Superintendent Mow would like Sperry Chalet’s reconstruction to begin this summer, once a decision is made on how to proceed. An architectural firm was hired earlier this month – Anderson and Hallas, the same Denver-based firm that spent more than a decade working on the renovation and stabilization of Many Glacier Hotel.

Glacier Park is accepting public comments through Monday, April 2 on its initial “scoping” of options for the future of Sperry Chalet.

The Glacier National Park Conservancy has the architects’ description and initial drawings of the four options on its website at https://glacier.org/sperry-chalet-interest-list/.

The options include:

  • Restore the Sperry dormitory to as “close to as it was,” reflecting its historically significant period (1914-1949). “Such an approach would provide for some critical updates to current building codes and improve life safety,” the document said. “The visitor experience would be very similar to what it has been for decades.”
  • Restore the dormitory “in place, but modernized,” using as much of the “historic fabric” as possible. “This type of approach would provide the best opportunity to ensure its use is well-suited for a visitor experience for the next 100 years,” the park said. This option would include code upgrades, insulation between interior walls and some additional engineering and design work.
  • Build an entirely new structure, complementing the Sperry site’s historic landscape, but placing the dormitory in a slightly different location to avoid the path of recent avalanches. The original dormitory’s stone exterior walls, which survived the fire, would be stabilized and the park would provide “visitor interpretation” of the historic structure.
  • Take an entirely different approach to providing the Sperry Chalet experience, such as yurts or canvas wall tents, as are used as some other national parks, including Yosemite. Those structures would be taken down at the end of each season. Tent cabins were used in the earliest years of the Sperry Chalet operation, before the dormitory was constructed. The remaining structures on site, including the historic dining hall, would be utilized. The walls of the dormitory would be stabilized and “visitor interpretation of the original structure as a ruin would be provided,” the park said.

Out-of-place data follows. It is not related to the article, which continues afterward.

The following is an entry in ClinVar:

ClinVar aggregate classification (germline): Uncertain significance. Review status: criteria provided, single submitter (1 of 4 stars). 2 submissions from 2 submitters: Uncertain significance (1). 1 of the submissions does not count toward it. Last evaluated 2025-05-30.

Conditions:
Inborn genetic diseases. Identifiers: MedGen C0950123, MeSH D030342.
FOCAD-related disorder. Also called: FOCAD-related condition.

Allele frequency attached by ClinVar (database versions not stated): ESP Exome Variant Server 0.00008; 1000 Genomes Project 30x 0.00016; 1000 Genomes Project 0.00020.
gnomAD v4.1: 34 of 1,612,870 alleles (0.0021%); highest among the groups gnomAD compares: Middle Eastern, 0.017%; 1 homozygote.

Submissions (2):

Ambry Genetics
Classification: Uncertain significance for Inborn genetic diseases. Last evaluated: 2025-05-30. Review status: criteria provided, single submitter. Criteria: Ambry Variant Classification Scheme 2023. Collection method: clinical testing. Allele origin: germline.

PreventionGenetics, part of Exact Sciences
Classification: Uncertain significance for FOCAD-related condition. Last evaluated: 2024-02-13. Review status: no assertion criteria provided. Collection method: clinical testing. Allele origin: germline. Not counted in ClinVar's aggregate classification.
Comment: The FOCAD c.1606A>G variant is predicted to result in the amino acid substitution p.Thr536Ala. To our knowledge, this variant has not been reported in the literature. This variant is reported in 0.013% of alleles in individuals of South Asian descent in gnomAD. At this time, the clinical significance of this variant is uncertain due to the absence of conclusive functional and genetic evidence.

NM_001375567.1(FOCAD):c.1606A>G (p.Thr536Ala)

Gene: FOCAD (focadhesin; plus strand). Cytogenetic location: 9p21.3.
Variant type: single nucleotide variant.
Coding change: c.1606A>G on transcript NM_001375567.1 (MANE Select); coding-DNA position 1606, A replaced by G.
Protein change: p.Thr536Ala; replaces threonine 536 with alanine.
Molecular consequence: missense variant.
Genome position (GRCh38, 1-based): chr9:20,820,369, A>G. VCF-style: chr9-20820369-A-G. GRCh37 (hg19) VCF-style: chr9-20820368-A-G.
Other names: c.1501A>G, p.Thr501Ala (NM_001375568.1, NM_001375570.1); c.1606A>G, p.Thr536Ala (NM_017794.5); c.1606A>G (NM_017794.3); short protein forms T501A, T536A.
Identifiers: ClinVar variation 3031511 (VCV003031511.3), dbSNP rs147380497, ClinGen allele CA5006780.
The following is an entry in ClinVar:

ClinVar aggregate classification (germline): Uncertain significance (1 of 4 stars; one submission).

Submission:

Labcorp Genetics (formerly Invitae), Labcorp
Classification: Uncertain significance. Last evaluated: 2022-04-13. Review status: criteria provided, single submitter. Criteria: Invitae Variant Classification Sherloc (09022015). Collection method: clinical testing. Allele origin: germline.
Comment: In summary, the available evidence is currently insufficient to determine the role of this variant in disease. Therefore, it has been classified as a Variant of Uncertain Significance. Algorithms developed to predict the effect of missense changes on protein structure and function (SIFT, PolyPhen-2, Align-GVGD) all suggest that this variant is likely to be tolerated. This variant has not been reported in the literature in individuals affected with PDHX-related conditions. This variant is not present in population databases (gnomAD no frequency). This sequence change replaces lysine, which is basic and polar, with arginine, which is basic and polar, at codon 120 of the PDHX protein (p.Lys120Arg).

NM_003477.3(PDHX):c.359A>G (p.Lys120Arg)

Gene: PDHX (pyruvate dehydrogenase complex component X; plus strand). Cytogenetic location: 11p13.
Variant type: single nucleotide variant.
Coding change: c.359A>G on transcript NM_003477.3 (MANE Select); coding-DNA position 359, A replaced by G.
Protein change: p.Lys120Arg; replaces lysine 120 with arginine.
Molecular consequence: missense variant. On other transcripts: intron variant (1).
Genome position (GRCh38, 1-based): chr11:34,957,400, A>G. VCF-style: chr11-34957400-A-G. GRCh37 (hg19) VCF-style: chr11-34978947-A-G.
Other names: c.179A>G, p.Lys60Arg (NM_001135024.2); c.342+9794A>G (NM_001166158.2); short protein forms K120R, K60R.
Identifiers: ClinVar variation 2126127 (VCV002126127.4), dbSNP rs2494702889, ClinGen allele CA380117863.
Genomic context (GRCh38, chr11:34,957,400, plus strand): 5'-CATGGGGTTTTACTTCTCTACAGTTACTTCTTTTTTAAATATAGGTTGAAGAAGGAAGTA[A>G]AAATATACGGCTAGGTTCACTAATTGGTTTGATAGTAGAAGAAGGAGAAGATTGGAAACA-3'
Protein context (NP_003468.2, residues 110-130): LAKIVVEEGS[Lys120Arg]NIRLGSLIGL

Doug Mitchell, executive director of the Glacier conservancy, said his organization won’t promote a specific option, as that’s not their role or expertise.

“We will play more the role of looking at what they are proposing and helping them think through how attractive that will or won’t be in terms of private philanthropy,” he said.

“That’s a role we play on lots of projects,” Mitchell said. “They’ll say, we have an issue or a project, and we’ll say that’s something people really care about and we’re all in, or possibly we’ll say explain more about how that is attractive or important to the general user and the park experience. We’ll be advisory, but won’t advocate for a specific outcome.”

No timeline or potential cost figures have been determined, although Sperry’s rebuilding has been clearly stated as a priority for Interior Secretary Ryan Zinke and Montana’s two U.S. senators, Jon Tester and Steve Daines.

Sperry Chalet is a significant addition to the Glacier conservancy’s to-do list, Mitchell said, although funding for the dormitory’s replacement will primarily come from the federal government.

“Clearly, in scope of magnitude, Sperry Chalet is a huge undertaking in terms of the dollar amount and the historic significance,” Mitchell said. “While we can consider it our 52nd or 53rd project, the challenge is to make sure we can do that in an appropriate way. It could double the magnitude of our work. But we are up to the challenge and we believe the public is up to the challenge.”

Mitchell encouraged all those interested in the chalet to take advantage of the last week of comment on the initial options.

Documents can be reviewed and comments submitted online at this link: https://parkplanning.nps.gov/documentsOpenForReview.cfm?parkID=61&projectID=78972

Or comments can be mailed to: Superintendent, Glacier National Park, Attn.: Sperry Chalet, P.O. Box 128, West Glacier, MT 59936.

Italian stonemasons working for the Great Northern Railway built Sperry Chalet in 1913, using timber and stone sourced from surrounding forests and talus fields. (GravityShots.com via Glacier National Park Conservancy)